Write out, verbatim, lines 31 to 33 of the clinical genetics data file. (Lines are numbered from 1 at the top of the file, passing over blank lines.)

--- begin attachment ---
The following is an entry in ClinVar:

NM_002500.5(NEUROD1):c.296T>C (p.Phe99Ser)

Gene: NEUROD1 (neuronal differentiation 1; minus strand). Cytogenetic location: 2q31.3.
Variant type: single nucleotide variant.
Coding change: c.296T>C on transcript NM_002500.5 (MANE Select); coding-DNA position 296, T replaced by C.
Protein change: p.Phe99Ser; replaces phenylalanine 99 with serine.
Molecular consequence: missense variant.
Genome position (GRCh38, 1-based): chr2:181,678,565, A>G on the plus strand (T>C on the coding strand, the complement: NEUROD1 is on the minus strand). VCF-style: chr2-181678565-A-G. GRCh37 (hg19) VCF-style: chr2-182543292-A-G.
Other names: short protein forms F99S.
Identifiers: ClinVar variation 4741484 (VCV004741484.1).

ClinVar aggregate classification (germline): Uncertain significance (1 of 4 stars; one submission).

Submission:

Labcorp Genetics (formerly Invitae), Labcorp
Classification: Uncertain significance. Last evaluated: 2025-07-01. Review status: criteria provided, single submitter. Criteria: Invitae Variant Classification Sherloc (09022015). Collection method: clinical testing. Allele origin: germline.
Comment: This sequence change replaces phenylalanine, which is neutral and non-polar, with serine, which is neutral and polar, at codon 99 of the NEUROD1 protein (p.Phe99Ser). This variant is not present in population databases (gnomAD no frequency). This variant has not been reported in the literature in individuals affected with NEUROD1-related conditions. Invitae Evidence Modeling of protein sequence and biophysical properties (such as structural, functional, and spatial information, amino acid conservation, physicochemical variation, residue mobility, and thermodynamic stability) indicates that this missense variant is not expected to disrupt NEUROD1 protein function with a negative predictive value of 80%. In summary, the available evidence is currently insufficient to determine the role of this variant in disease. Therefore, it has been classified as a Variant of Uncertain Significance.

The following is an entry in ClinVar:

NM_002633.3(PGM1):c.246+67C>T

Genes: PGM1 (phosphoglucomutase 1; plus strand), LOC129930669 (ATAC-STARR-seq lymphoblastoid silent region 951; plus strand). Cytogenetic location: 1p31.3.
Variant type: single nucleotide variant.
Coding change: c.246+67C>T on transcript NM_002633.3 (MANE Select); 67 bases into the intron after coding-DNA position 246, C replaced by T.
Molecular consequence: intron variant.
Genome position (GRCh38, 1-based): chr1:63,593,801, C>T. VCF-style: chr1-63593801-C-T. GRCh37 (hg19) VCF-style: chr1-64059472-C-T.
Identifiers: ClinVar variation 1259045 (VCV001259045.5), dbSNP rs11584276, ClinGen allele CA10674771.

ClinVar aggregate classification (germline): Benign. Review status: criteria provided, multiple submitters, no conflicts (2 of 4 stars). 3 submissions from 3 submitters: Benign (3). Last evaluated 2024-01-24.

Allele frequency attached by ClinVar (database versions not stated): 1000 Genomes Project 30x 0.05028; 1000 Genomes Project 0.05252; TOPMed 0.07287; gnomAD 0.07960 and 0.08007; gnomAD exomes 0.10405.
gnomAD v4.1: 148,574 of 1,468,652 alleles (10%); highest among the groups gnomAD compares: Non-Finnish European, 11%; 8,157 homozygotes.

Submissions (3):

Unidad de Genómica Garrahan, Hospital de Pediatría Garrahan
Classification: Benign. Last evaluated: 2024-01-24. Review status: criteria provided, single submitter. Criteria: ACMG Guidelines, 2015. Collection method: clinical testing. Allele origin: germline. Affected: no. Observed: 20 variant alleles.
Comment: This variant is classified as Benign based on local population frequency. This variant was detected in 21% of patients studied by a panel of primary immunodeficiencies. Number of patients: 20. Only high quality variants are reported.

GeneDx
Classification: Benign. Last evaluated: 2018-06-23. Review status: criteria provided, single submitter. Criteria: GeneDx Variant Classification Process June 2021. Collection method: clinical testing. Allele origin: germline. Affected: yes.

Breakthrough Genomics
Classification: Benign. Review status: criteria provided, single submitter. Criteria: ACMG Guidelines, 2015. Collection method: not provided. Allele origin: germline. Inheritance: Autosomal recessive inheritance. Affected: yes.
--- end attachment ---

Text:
GeneDx
Classification: Benign. Last evaluated: 2018-06-23. Review status: criteria provided, single submitter. Criteria: GeneDx Variant Classification Process June 2021. Collection method: clinical testing. Allele origin: germline. Affected: yes.

Breakthrough Genomics